After our adventure in Iceland, it was time to move on to Copenhagen, Denmark and kick off my European museum tour in earnest. Arriving after dark on Thursday, I couldn’t see much of the city as I rode public transit from the airport to Dave’s apartment, but the first thing that struck me as I left the subway terminal was the delicious smell of baking bread & pastries! For a moment I wondered whether perhaps Denmark actually smells like actual Danishes (the pastries), but then realized it was just the bakery across the street, much to my disappointment.
Coming from North America, it was striking how cramped city living is in Copenhagen. While the main living rooms of the apartment where I was staying were quite sizeable and charming in an historical kind of way, I soon learned the origins of the term “water closet”. Most places I know have a coat closet directly inside the entrance way, but in this apartment complex at least, that closet has been converted into a full 3-piece bathroom totalling at most 10 square feet of floor space, including that taken up by the toilet and sink! I’ve never seen a room so comically small (yet functional) in my life, and will certainly greet washrooms in Canada and the US with an all new appreciation. Needless to say showering the next morning was an experience, yet surprisingly manageable.
Friday morning I accompanied my hosts Dave & Adam to the University of Copenhagen Museum of Zoology. Walking through the basement hallways, we wandered past a taxidermied horse that was apparently a queen’s favourite, as well as a giant whale skeleton in a loading bay being prepared for the museum’s collection. “Little” details like these make travelling to natural history museums new experiences each and every time, because you never know what you’ll stumble across while you’re there!
The insect collection in Copenhagen is quite expansive, and includes the very important primary type collection of Johan Christian Fabricius (among others). Unfortunately, being more than 200 years old, many of Fabricius’ types are significantly damaged, with many having nothing but odd body parts stuck to a pin, or even an empty pin with naught but a label attached! This will make things a little more difficult in the future as we try and tease apart what these authors were thinking about when they described their species, but that’s the way things go with taxonomy. I’ll be spending another day at the end of my trip here, which is lucky because I didn’t end up getting all the work I wanted to get done, and instead had to do some last minute planning for the next stages of my trip and meeting with a revolving door of visiting scientists in town before the Diptera Congress.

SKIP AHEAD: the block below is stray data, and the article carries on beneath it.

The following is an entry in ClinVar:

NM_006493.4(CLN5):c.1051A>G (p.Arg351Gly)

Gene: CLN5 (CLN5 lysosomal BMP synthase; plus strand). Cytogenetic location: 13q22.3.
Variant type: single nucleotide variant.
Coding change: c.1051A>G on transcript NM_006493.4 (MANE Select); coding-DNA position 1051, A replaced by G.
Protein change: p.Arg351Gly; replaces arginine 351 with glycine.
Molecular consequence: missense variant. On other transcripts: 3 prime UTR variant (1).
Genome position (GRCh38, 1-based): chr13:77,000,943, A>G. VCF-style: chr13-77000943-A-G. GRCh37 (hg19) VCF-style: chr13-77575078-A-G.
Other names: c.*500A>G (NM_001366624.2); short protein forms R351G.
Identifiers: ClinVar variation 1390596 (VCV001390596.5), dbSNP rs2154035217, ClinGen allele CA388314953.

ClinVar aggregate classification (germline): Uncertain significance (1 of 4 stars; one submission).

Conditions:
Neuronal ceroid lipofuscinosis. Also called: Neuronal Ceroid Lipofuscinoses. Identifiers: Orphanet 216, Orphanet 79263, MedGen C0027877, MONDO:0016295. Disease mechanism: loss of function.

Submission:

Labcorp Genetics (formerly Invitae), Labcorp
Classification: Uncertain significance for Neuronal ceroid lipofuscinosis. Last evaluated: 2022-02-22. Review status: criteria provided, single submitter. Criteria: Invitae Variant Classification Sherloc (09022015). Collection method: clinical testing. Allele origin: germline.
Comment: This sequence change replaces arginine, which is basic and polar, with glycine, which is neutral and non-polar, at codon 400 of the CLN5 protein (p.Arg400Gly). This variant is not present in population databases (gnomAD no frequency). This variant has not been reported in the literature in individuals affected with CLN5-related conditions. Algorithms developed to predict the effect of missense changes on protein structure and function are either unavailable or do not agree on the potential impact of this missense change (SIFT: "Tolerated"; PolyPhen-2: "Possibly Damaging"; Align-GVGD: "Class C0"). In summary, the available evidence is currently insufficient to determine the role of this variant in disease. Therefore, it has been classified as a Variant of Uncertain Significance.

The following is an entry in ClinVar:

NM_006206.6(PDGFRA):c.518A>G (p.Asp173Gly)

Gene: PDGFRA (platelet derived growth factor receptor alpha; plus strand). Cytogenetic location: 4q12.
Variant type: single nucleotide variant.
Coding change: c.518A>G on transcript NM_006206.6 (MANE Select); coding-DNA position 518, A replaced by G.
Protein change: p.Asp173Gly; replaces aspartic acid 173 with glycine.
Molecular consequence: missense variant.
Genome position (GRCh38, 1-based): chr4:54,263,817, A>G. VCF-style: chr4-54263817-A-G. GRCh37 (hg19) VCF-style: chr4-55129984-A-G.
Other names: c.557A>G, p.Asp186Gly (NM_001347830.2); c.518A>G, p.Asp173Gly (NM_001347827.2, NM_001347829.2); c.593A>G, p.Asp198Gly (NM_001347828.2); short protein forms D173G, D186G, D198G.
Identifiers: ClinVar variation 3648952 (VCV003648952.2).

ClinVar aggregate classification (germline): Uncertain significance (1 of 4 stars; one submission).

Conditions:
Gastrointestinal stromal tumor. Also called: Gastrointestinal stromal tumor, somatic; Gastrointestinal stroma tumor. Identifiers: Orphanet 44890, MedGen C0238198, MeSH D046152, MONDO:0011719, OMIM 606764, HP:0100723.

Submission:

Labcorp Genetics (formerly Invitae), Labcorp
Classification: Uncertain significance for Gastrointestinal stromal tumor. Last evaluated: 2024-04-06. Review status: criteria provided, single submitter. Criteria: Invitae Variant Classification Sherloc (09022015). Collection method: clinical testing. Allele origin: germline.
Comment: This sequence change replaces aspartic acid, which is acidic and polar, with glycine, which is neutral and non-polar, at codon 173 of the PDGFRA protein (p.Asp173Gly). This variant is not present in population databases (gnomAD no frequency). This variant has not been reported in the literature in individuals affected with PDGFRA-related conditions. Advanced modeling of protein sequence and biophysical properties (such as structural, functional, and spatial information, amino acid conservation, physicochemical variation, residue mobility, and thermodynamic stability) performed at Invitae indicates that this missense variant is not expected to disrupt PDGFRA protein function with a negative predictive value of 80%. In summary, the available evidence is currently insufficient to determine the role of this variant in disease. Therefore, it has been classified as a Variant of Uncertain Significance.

We were up bright & early the next morning (Saturday) and riding the bus across Copenhagen with luggage in tow to pick up my rental car, which luckily turned out to be a massive upgrade from the uber-compact I had booked to a luxury SUV with all the bells and whistles! The unexpectedly nice car will make the road trip even more fun I think, and without the need to play Tetris with our luggage. Also, as it turns out, we were especially lucky to get the upgrade with built in GPS, because the pay-as-you-go cell phone card I picked up in Denmark and was planning on using for navigational purposes stopped working the moment we drove into Germany. I think I’d be somewhere between Rome & Budapest by now had I been relying on road signs, so we’ll chalk this up to luck and good karma.
Driving through Denmark and Germany turned out to not be nearly as tricky as I had worried it might be. There were a few quirks, like Germany’s insistence on placing their traffic signal lights on the near-side of intersections, right above the first person in line’s head and practically impossible to see without a panoramic sunroof (did I mention we were lucky with the car upgrade?), and some exciting new experiences, like taking a mega ferry across the Baltic Sea, and driving on the set-your-own-speed Autobahn highway system in Germany, and we even stopped to look for some insects just outside of Berlin (primarily because we got stuck in a massive traffic jam and needed to stretch our legs for a bit).
We finally arrived in Potsdam at the Kongresshotel, a huge, sprawling resort complex on a river (it might be a lake, I’m not sure), and soon met up with a large group of Dipterist’s who had also come to town early, enjoying a few beverages and a late supper before retiring for the evening. Sunday was a relaxing day for the most part, giving me an opportunity to put the finishing touches on my presentation before we went out to find something to eat nearby. Turns out there isn’t anywhere nearby to eat, but we did manage to wander into what appeared to be an abandoned rowing club and then accidentally crashed a fancy birthday party at the local canoe club… Tourists, I tell ya! We eventually ended up eating back at the hotel, and then attended the opening mixer with nearly 400 Dipterists from around the world! It was a nice evening with plenty of good food, free wine, and great conversations with old friends and new colleagues alike.